AMES — There was no Lafester Rhodes type of performance. Iowa actually out-played the Cyclones throughout the majority of this one. It was a track meet. No, it was a NASCAR race (one with a lot of cautions) . It wasn’t what I would necessarily call a pretty one either.
Iowa out-rebounded Iowa State 49-to-35. Iowa State missed 13 free throws. The Cyclones only made six 3-pointers. Oh, and that Cyclone defense that we all spent the last week bragging about was suspect at best. But somehow, Fred Hoiberg’s gritty group that trailed by five with 1:26 to play, came from behind yet again and beat a very good Iowa team by an 85-82 final.
“I honestly have no idea how we won that game,” said a relieved Fred Hoiberg. “I look at the box score and they crushed us on the glass. They beat us in transition. Those were the two biggest keys I felt that we had to have the upper hand. We didn’t.”
But as Iowa State has done four times this year (come back from double digit deficits), the Cyclones scraped, clawed and somehow found a way to win.
“I think it shows our work ethic and the type of mentality that we have day in and day out,” Melvin Ejim said. “The grit that we bring every day that we play. It is a hard-nosed team. We scrap for everything. Even when we aren’t playing so well, we are able to find a way.”
Credit Iowa State for its mental toughness. Make a mental note that Iowa missed some critical free throws down the stretch that certainly helped Iowa State’s cause. And last but not least, recognize and appreciate the most underrated home court advantage in all of college basketball.
Down two points with 42 seconds to go in the game, Iowa sophomore Mike Gesell went to the free throw line to shoot two. That’s when this thing got “Magical.”
“I have played in what I thought the loudest this arena has ever been with Oklahoma State and that rivaled it out there, when Gesell missed that first one,” Hoiberg said. “You could feel the vibrations in the building again.”
Gesell missed both shots, and his ears will be ringing all weekend long because of it.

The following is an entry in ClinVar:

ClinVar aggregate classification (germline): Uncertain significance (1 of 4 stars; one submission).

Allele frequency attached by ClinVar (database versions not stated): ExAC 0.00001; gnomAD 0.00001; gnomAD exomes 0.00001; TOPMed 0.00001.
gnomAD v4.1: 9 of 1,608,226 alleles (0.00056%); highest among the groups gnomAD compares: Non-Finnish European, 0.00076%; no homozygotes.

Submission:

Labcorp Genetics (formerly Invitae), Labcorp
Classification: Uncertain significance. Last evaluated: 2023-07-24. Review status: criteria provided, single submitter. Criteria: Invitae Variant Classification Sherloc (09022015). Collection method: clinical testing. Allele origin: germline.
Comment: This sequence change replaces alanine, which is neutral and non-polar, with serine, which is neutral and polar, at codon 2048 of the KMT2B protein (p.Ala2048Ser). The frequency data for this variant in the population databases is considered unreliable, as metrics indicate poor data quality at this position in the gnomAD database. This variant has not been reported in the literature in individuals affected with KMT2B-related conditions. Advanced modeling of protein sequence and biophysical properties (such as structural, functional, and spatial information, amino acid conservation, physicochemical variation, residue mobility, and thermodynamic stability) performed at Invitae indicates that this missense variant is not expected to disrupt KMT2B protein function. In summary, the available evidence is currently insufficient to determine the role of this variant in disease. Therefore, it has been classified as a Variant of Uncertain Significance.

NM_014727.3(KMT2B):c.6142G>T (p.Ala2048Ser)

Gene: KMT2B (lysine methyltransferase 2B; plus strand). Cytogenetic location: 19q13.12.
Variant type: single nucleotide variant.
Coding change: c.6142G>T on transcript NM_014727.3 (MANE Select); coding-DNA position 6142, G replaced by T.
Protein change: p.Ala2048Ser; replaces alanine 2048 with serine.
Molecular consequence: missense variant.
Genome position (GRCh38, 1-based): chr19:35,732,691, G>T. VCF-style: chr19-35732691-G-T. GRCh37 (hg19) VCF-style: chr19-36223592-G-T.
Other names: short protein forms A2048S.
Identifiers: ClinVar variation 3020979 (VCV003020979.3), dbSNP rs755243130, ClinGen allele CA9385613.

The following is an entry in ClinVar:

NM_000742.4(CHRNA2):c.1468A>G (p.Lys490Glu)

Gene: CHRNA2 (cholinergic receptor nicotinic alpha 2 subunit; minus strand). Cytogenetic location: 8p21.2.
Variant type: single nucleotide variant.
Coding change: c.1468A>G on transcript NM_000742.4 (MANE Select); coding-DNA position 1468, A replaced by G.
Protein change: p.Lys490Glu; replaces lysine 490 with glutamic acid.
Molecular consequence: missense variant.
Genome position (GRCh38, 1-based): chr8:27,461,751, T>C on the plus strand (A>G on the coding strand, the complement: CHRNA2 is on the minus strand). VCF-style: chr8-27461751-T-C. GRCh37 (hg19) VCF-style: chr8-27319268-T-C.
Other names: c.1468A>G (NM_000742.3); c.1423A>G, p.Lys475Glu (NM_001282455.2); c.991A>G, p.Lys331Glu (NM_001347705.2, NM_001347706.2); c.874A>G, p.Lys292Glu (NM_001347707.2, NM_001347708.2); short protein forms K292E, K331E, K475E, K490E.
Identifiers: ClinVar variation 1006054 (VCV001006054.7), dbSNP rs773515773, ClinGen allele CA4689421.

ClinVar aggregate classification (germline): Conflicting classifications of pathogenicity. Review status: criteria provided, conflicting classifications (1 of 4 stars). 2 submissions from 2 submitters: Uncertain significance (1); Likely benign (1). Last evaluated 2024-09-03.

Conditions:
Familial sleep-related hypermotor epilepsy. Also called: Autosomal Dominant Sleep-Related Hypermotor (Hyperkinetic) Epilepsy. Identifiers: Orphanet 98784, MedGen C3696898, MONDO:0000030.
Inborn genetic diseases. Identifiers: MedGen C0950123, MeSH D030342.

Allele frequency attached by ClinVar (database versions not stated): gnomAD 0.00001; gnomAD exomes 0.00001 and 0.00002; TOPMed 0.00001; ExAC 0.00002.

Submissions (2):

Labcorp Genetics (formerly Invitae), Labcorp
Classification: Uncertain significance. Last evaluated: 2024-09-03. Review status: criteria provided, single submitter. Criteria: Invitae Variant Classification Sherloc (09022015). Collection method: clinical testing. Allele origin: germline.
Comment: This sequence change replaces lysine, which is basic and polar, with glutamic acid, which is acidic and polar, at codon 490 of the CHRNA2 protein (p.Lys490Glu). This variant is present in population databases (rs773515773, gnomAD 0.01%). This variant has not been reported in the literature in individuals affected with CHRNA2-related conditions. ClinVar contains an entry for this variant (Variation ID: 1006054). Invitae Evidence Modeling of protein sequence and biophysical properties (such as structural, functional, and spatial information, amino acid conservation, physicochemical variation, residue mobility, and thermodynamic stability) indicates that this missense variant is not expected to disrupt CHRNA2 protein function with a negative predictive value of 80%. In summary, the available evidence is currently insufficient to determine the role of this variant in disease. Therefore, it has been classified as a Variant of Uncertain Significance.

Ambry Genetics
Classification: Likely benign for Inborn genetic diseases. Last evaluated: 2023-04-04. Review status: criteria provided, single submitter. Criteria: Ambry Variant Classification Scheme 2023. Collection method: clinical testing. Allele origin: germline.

“I give the credit of this game to our fans,” Hoiberg said. “There is no way that we win this game without them.”
It was a big win for a plethora of reasons. The first, obviously, is the 8-0 mark with wins over Michigan, at BYU and now, a University of Iowa program that was beyond impressive.
Secondly, Iowa State beat a legitimate NCAA tournament team when frankly; the Cyclones didn’t even play that well (knowing very well that Iowa had a lot to do with that). DeAndre Kane and Matt Thomas combined to go 2-for-11 from the field. The 23-for-36 night from the charity stripe was less than ideal. Dustin Hogue, Niang and Kane all experienced their share of foul trouble while Naz Long was disqualified late in the game because of that very reason.
But as they’ve down now four times this year, Iowa State somehow survived. The 8-0 start ties the second-best in school history (1940-41, 1941-42).
“It’s pretty darn exciting I guess,” Hoiberg said. “To find a way to come back four times now from double digit deficits, I told the guys in the locker room, ‘Let’s quit making a habit of that.”’
That was probably as hyped up of a basketball game as this team will experience all regular season long, too. Kansas and Oklahoma State coming to town will be a big deal, but the local media won’t swoon for those games like they did this one. When both high-major in-state programs are nationally ranked and playing each other, it is always going to be a colossal deal, and rightfully so. After all, that hadn’t happened before Friday since 1987.
Media, fans and players alike were begging for an epic Cy-Hawk classic. That is exactly what our state received.
“I think the game lived up to the hype every little bit,” Georges Niang said. “It was a lot of fun playing in this and I think the rivalry is back. Both teams are great teams for the state of Iowa. But at the end of the day, we all know it’s a Cyclone State.”
*** Georges Niang’s 24 points were a career-high.
“Georges is just a smart, smart player,” Ejim said. “He has super control over his body and knows how to create space. That’s one of the talents that he has. Any person, whether you are 7-foot or small, he can make space and he can get that shot off any time. If you take that away, he can step out and knock down a shot.”
Niang has now recorded back-to-back 20-point games and has scored in double figures six times this season.
*** Melvin Ejim dropped 22 and seven on the Hawks while becoming the fifth best rebounder in Iowa State history at 812. Ejim moved past Victory Alexander (810, 1988-91) in the victory.
*** What can a guy say about Dustin Hogue? The junior had 12 points and 16 rebounds while recording his fourth double-double this season.
“Dustin was an absolute warrior out there,” Hoiberg said. “I was happy to see him knock those free throws down at the end.”
Hogue is now averaging 12.6 points and 11.1 rebounds per game on the season.